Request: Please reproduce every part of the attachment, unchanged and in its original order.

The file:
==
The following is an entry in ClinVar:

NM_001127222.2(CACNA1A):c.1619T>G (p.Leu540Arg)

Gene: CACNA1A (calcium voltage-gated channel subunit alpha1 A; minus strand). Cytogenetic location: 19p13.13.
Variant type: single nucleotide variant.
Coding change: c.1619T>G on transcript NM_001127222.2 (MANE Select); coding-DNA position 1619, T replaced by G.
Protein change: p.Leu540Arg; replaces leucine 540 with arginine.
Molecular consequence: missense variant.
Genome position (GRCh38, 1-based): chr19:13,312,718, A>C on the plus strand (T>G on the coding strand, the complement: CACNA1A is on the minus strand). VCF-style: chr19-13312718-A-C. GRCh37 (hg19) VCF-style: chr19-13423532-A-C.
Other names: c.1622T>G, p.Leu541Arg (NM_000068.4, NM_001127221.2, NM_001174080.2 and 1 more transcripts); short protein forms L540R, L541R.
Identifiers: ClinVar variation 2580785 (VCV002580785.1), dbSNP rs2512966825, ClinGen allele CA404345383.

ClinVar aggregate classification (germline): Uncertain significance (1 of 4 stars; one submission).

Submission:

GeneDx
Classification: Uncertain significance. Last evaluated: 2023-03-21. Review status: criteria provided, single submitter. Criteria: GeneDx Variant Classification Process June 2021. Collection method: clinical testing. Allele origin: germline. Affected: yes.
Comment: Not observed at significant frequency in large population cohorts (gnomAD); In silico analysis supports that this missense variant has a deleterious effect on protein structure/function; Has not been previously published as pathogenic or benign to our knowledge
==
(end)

The following is an entry in ClinVar:

NM_001127222.2(CACNA1A):c.1619T>G (p.Leu540Arg)

Gene: CACNA1A (calcium voltage-gated channel subunit alpha1 A; minus strand). Cytogenetic location: 19p13.13.
Variant type: single nucleotide variant.
Coding change: c.1619T>G on transcript NM_001127222.2 (MANE Select); coding-DNA position 1619, T replaced by G.
Protein change: p.Leu540Arg; replaces leucine 540 with arginine.
Molecular consequence: missense variant.
Genome position (GRCh38, 1-based): chr19:13,312,718, A>C on the plus strand (T>G on the coding strand, the complement: CACNA1A is on the minus strand). VCF-style: chr19-13312718-A-C. GRCh37 (hg19) VCF-style: chr19-13423532-A-C.
Other names: c.1622T>G, p.Leu541Arg (NM_000068.4, NM_001127221.2, NM_001174080.2 and 1 more transcripts); short protein forms L540R, L541R.
Identifiers: ClinVar variation 2580785 (VCV002580785.1), dbSNP rs2512966825, ClinGen allele CA404345383.

ClinVar aggregate classification (germline): Uncertain significance (1 of 4 stars; one submission).

Submission:

GeneDx
Classification: Uncertain significance. Last evaluated: 2023-03-21. Review status: criteria provided, single submitter. Criteria: GeneDx Variant Classification Process June 2021. Collection method: clinical testing. Allele origin: germline. Affected: yes.
Comment: Not observed at significant frequency in large population cohorts (gnomAD); In silico analysis supports that this missense variant has a deleterious effect on protein structure/function; Has not been previously published as pathogenic or benign to our knowledge